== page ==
15 September 2009
Thileepan, the young Tiger leader of Jaffna, took the podium on the 14th September 1987 at the Nallur Kandasamy temple to commence his fast- unto-death as a protest against India’s failure to fulfill her pledges, and to mobilise the frustrated sentiments of the Tamils into a national mass upsurgence.
Thileepan’s non-violent struggle was unique and extraordinary for its commitment. Although an armed guerrilla fighter, he chose the spiritual mode of ‘ahimsa’ as enunciated by the great Indian leader Mahatma Gandhi to impress upon India the plight and predicament of the people of Tamil Eelam.
The levels to which the Tamil people or more specifically, the LTTE cadres, are prepared to go for their freedom mirrors not only a deep passion for their liberation, but indicates the phenomenal degree of oppression they have been subjected to. It is only those who experience intolerable oppression of such a magnitude, of being threatened with extinction, that are capable of supreme forms of self sacrifice as we have seen from Thileepan’s episode.
Thileepan, who had travelled to Delhi as part of LTTE leader Vellupillai Pirabakaran’s delegation before the signing of the Accord, was informed of the content of the dialogue that had taken place between the Indian Prime Minister and the LTTE leader.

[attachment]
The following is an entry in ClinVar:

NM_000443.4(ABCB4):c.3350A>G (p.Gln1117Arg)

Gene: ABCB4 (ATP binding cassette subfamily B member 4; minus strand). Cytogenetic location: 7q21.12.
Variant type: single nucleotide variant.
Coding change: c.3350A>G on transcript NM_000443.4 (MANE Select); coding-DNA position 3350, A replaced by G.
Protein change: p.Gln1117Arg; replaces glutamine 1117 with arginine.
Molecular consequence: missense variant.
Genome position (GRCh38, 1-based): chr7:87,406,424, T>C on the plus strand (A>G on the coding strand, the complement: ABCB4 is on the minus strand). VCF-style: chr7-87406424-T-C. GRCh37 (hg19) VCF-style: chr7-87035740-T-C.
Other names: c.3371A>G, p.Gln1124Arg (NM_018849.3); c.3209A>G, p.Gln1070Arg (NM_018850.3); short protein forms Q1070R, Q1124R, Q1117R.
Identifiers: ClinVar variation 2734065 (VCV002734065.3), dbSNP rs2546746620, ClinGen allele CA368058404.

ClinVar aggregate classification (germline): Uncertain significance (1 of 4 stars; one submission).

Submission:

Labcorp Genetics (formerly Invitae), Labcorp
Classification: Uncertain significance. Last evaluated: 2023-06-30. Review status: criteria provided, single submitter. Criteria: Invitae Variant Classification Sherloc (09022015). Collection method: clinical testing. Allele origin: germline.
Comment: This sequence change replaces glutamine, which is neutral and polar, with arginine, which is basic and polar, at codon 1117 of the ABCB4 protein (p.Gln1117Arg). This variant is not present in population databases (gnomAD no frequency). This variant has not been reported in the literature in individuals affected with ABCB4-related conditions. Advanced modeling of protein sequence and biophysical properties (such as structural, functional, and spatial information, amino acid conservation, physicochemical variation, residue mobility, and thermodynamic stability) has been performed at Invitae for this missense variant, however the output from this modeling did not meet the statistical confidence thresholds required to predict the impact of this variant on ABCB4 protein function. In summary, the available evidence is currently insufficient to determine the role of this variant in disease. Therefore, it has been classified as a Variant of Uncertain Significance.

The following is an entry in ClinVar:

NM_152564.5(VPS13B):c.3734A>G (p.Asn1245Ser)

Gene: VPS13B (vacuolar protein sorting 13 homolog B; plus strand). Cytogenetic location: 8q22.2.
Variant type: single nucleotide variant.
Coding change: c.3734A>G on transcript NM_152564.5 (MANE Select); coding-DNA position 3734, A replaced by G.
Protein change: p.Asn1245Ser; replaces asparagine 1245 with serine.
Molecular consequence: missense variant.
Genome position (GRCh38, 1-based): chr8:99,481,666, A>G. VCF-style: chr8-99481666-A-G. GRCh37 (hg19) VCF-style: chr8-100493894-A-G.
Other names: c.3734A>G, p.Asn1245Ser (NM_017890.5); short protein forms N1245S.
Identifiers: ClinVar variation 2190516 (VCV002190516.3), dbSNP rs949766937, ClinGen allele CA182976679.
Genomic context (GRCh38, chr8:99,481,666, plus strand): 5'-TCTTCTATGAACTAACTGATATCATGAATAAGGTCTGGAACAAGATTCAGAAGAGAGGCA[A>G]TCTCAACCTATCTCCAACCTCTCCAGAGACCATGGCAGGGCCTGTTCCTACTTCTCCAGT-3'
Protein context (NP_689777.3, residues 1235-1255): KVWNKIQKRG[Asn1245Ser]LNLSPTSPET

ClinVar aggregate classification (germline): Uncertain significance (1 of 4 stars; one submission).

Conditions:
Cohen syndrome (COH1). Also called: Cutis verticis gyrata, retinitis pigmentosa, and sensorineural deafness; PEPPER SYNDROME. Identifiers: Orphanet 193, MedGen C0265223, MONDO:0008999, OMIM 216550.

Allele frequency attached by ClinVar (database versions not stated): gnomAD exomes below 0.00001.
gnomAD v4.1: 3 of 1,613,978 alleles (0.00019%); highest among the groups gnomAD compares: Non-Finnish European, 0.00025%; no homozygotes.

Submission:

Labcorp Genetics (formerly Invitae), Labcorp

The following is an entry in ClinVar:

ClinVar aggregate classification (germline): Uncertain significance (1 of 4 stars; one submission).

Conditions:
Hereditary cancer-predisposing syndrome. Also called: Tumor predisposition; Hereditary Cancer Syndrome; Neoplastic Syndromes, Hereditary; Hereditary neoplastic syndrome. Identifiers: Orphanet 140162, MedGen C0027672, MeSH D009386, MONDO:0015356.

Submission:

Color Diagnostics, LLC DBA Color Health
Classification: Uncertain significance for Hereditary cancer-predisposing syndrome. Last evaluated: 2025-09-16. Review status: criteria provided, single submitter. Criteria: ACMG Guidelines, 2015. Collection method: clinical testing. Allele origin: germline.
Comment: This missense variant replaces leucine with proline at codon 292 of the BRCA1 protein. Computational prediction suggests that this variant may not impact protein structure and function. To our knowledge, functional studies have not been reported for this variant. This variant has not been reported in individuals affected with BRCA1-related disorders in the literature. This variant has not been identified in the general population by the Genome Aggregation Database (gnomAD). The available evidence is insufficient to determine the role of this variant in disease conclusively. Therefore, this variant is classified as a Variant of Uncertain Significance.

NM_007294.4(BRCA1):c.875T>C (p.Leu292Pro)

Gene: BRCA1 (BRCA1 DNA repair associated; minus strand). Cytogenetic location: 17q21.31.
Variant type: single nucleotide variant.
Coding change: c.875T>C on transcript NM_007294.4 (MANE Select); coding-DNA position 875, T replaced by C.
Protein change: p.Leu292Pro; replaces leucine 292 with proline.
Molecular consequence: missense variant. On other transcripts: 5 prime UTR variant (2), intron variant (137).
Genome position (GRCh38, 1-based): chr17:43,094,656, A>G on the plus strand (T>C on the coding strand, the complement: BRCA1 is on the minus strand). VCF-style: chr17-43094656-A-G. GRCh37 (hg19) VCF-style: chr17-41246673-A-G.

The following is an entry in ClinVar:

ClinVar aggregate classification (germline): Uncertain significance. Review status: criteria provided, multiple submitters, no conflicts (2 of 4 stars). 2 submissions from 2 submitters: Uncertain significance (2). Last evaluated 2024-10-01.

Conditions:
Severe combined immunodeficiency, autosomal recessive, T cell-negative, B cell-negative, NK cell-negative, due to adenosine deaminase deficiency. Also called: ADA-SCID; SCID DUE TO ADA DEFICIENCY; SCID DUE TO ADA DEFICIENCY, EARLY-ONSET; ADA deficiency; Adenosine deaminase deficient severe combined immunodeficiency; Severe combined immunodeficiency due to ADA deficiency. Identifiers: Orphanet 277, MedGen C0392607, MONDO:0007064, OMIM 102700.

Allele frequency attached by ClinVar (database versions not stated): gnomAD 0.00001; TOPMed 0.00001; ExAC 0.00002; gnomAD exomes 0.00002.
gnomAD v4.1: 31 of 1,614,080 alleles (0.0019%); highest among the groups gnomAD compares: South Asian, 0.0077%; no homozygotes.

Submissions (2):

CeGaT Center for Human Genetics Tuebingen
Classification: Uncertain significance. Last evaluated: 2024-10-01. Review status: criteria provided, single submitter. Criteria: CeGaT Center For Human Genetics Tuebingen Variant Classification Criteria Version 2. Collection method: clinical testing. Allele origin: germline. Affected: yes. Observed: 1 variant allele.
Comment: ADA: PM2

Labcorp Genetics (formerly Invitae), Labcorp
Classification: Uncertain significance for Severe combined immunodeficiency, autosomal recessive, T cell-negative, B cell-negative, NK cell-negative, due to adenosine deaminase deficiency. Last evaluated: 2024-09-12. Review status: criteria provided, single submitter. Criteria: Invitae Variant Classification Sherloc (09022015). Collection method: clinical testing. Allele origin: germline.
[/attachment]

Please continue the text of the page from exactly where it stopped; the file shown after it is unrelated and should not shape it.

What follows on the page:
With the knowledge that there was an unwritten agreement between Indian Premier Rajiv Gandhi and Mr. Pirabakaran and that it had not been implemented, he felt that his people and the struggle had been betrayed and decided on a fast-unto-death demanding the fulfillment of the pledges.
When news of Thileepan’s fast-unto-death and the deteriorating political situation between the LTTE and the Indian Peace Keeping Force reached us, we decided to leave India for Jaffna.
My joy at reaching the shores of Tamil Eelam after so many years was contained by the gloom that hung in the air. Thileepan was a few days into his fast till death and the population of the Peninsula was seriously concerned and wholeheartedly behind the non-violent campaign of a single individual seeking justice from the world’s largest democracy. Subsequently, our first priority after our arrival in the Peninsula was to visit Thileepan encamped at the historic Nallur Kandasamy temple, the cultural and spiritual centre of the Jaffna Tamils.
Thileepan’s decision to single-handedly take on the credibility of the Indian state was not incongruous with his history of resistance to state oppression as a cadre in the LTTE. He had faced battle on several occasions in defence of Jaffna during Kittu’s time and suffered serious abdominal wounds in the process. He was well known for his astute understanding of the politics and mindset of his people and emerged as a radical political leader.
The senior LTTE women cadres often speak of his staunch advocacy of inducting women into the national struggle and is remembered as one of the founding fathers in the promotion of women’s issues. With such a history it comes as no surprise that he endeared himself not only to the cadres but the people of Jaffna also.
My husband, LTTE theoretician Anton Balasingham, met Thileepan during the pre-Accord talks when he shared a hotel room with him in Delhi and quickly grew very fond of this affable fellow. It was an extremely painful and emotional experience for Bala to meet him again in Jaffna, in totally adverse conditions, with Thileepan’s life slowly ebbing away.